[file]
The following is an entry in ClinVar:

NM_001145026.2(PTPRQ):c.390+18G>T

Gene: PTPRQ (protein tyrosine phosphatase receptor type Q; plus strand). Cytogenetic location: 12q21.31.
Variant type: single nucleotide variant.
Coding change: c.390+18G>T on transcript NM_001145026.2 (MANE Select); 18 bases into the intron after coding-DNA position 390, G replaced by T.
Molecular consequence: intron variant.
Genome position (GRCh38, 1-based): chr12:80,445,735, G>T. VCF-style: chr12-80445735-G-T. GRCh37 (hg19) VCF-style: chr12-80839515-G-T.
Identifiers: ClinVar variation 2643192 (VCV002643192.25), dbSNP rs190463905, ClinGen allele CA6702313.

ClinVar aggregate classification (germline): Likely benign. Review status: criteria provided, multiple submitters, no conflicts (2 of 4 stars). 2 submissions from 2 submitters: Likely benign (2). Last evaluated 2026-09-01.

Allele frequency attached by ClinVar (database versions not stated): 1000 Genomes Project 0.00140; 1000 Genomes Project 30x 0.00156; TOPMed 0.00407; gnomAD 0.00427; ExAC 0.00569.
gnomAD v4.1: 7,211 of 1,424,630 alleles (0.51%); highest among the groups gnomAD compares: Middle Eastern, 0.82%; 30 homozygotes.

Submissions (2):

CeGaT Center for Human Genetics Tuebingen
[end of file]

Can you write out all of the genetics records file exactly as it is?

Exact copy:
The following is an entry in ClinVar:

NM_001145026.2(PTPRQ):c.390+18G>T

Gene: PTPRQ (protein tyrosine phosphatase receptor type Q; plus strand). Cytogenetic location: 12q21.31.
Variant type: single nucleotide variant.
Coding change: c.390+18G>T on transcript NM_001145026.2 (MANE Select); 18 bases into the intron after coding-DNA position 390, G replaced by T.
Molecular consequence: intron variant.
Genome position (GRCh38, 1-based): chr12:80,445,735, G>T. VCF-style: chr12-80445735-G-T. GRCh37 (hg19) VCF-style: chr12-80839515-G-T.
Identifiers: ClinVar variation 2643192 (VCV002643192.25), dbSNP rs190463905, ClinGen allele CA6702313.

ClinVar aggregate classification (germline): Likely benign. Review status: criteria provided, multiple submitters, no conflicts (2 of 4 stars). 2 submissions from 2 submitters: Likely benign (2). Last evaluated 2026-09-01.

Allele frequency attached by ClinVar (database versions not stated): 1000 Genomes Project 0.00140; 1000 Genomes Project 30x 0.00156; TOPMed 0.00407; gnomAD 0.00427; ExAC 0.00569.
gnomAD v4.1: 7,211 of 1,424,630 alleles (0.51%); highest among the groups gnomAD compares: Middle Eastern, 0.82%; 30 homozygotes.

Submissions (2):

CeGaT Center for Human Genetics Tuebingen